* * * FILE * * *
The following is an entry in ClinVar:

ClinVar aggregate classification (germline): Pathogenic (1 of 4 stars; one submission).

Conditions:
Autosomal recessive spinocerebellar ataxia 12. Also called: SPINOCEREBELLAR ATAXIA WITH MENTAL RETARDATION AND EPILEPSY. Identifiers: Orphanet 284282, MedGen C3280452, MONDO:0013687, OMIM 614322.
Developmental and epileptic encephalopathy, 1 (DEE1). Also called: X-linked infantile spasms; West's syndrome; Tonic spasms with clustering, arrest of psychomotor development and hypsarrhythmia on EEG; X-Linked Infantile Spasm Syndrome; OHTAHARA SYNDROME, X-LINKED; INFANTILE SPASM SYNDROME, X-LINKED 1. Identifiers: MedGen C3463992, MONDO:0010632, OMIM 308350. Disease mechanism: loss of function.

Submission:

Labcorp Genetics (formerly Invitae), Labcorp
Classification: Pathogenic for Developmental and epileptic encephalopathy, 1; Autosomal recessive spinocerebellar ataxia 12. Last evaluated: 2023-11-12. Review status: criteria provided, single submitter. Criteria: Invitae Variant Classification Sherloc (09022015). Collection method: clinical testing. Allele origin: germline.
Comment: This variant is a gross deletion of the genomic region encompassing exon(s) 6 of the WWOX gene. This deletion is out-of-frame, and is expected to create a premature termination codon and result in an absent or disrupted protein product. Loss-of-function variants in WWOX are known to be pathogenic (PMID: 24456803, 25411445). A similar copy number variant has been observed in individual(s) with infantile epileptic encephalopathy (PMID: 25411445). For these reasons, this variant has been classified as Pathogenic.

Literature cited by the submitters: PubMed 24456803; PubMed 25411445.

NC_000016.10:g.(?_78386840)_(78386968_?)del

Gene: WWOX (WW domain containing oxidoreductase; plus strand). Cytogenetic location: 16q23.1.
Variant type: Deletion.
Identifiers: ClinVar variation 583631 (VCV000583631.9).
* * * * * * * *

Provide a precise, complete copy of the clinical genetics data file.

The following is an entry in ClinVar:

ClinVar aggregate classification (germline): Pathogenic (1 of 4 stars; one submission).

Conditions:
Autosomal recessive spinocerebellar ataxia 12. Also called: SPINOCEREBELLAR ATAXIA WITH MENTAL RETARDATION AND EPILEPSY. Identifiers: Orphanet 284282, MedGen C3280452, MONDO:0013687, OMIM 614322.
Developmental and epileptic encephalopathy, 1 (DEE1). Also called: X-linked infantile spasms; West's syndrome; Tonic spasms with clustering, arrest of psychomotor development and hypsarrhythmia on EEG; X-Linked Infantile Spasm Syndrome; OHTAHARA SYNDROME, X-LINKED; INFANTILE SPASM SYNDROME, X-LINKED 1. Identifiers: MedGen C3463992, MONDO:0010632, OMIM 308350. Disease mechanism: loss of function.

Submission:

Labcorp Genetics (formerly Invitae), Labcorp
Classification: Pathogenic for Developmental and epileptic encephalopathy, 1; Autosomal recessive spinocerebellar ataxia 12. Last evaluated: 2023-11-12. Review status: criteria provided, single submitter. Criteria: Invitae Variant Classification Sherloc (09022015). Collection method: clinical testing. Allele origin: germline.
Comment: This variant is a gross deletion of the genomic region encompassing exon(s) 6 of the WWOX gene. This deletion is out-of-frame, and is expected to create a premature termination codon and result in an absent or disrupted protein product. Loss-of-function variants in WWOX are known to be pathogenic (PMID: 24456803, 25411445). A similar copy number variant has been observed in individual(s) with infantile epileptic encephalopathy (PMID: 25411445). For these reasons, this variant has been classified as Pathogenic.

Literature cited by the submitters: PubMed 24456803; PubMed 25411445.

NC_000016.10:g.(?_78386840)_(78386968_?)del

Gene: WWOX (WW domain containing oxidoreductase; plus strand). Cytogenetic location: 16q23.1.
Variant type: Deletion.
Identifiers: ClinVar variation 583631 (VCV000583631.9).